Are mixed Albanians
Albanian speakers and Albanians in Greece and Greeks in Albania
The Albanian-speaking parts of the population in Greece are not a uniform group in terms of history, language and consciousness. In this respect, their name as "Arvanites", which is customary in Greek, is misleading. International science therefore only refers to the relatives of the descendants of immigrants from the southern Albanian area as "Arvanites". The first and main wave of immigration took place at the invitation of the local rulers from the 13th and then mainly in the 14th and into the 15th century.
Since then, the Arvanites have settled in around 300 places in southern Greece. For example in Boeotia, in Attica (the area around Athens) bordering on it to the east, on some Aegean islands (including Euboea, Hydra) and on the Peloponnese. As a self-name, they sometimes use an earlier all-Albanian ethnonym, arbërorë. The language is then called arbërisht accordingly. The majority have now adopted the Greek terms (arvanitika for the language) in their own linguistic usage. According to the criteria of language use or consciousness, the number of Arvanites is now often estimated at 150,000 - 200,000. However, Arvanitic is not only structured in a strong dialectic, but its speakers are now all bilingual, with a strong tendency towards Greek monolingualism in the younger generation.
The fact that the culture of the Arvanites is almost entirely village-like contributes to the linguistic assimilation. Like Greek society as a whole, however, they are strongly oriented towards the urban, "non-Arvanitic" Greek pattern. Urbanization, migration and social mobility therefore regularly result in a change of language and, as a result, a change in identity. Even conscious Arvanites see themselves as both Greeks and Arvanites; H. there is no such thing as a politicizable ethnic identity. The Greek national side propagates that one can be Greek and Arvanite at the same time. The never-ending promotion of the Arvanite language and culture and the decades-long repression and reduction in prestige of the minority language at all levels of state institutions and in many cases also in the Greek Orthodox Church (to which the Arvanites belong) shows that compatibility is basically only accepted for as long becomes how the still existing Arvanitic can be understood as a transition stage to a complete adjustment to the Greek-speaking environment. This and the anti-Albanian mood in Greece in the 1990s led to Arvanite associations orienting themselves towards the idea of "Albanism". The associations were founded in the late 1970s.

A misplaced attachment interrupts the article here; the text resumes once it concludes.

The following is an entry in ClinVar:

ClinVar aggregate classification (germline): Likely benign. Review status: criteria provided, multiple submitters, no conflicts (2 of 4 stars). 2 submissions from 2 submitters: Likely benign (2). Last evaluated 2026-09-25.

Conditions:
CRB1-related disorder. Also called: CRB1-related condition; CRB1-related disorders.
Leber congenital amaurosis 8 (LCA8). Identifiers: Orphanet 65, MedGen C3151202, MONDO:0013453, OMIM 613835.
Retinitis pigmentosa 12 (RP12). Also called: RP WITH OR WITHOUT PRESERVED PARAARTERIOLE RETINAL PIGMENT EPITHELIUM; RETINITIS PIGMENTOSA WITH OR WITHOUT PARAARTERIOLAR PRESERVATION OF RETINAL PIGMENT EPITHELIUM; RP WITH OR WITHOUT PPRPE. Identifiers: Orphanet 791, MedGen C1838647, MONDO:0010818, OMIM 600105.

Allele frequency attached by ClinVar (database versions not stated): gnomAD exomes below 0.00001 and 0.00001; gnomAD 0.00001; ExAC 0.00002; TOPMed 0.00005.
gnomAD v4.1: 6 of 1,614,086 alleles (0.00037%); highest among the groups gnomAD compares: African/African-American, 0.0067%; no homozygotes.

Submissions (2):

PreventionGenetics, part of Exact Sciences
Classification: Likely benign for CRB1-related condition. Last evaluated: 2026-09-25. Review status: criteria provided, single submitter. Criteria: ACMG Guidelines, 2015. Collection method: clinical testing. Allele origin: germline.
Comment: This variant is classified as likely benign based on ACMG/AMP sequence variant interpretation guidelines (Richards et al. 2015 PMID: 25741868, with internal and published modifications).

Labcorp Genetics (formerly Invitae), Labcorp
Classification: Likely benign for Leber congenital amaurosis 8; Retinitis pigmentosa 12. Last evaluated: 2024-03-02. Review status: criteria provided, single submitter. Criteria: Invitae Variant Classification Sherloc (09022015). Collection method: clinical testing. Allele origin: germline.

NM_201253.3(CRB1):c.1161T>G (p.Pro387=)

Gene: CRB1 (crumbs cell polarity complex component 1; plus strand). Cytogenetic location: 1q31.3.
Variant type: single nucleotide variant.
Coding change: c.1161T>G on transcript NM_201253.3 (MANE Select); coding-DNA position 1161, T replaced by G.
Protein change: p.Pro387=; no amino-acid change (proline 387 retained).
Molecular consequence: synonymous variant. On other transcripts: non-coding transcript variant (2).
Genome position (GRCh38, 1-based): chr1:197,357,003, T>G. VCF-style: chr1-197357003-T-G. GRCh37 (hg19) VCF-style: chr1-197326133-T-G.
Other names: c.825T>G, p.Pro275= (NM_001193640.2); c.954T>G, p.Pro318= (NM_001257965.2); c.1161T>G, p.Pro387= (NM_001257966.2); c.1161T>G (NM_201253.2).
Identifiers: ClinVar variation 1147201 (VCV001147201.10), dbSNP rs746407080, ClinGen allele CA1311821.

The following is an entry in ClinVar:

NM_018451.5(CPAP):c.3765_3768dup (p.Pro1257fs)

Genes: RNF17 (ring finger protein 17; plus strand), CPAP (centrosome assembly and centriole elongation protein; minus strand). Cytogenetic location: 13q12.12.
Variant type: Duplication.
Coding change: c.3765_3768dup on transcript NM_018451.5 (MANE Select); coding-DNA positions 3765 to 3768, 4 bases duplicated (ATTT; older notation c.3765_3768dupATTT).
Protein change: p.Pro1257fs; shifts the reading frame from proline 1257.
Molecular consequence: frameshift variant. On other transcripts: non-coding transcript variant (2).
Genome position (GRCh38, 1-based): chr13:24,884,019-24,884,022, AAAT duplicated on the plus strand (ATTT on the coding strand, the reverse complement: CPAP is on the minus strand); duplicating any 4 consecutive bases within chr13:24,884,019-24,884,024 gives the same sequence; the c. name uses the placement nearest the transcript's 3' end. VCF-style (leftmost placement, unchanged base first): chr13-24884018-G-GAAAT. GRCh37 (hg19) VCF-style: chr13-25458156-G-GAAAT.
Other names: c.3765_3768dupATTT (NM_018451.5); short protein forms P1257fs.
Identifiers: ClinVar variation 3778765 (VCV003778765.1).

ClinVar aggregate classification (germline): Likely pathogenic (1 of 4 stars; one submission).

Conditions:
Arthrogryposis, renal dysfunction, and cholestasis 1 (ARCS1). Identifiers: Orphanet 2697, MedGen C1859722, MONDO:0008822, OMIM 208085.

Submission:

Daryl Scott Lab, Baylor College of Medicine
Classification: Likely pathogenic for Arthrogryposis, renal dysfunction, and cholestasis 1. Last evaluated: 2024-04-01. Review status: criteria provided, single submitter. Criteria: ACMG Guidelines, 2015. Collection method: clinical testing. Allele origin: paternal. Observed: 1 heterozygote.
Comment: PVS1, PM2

A small second group of Albanian speakers are the inhabitants of some localities in the Greek-Bulgarian-Turkish border region in Thrace. They are the remnants of a larger local concentration in what is now the border triangle until 1922/23, which, according to linguistic findings, probably goes back to the 16th century. At the beginning of the 20th century some representatives of the Albanian national movement came here, while today on the Greek side the Albanian language is still widespread among the younger ones, but the self-image is "arvanitized" and Greek.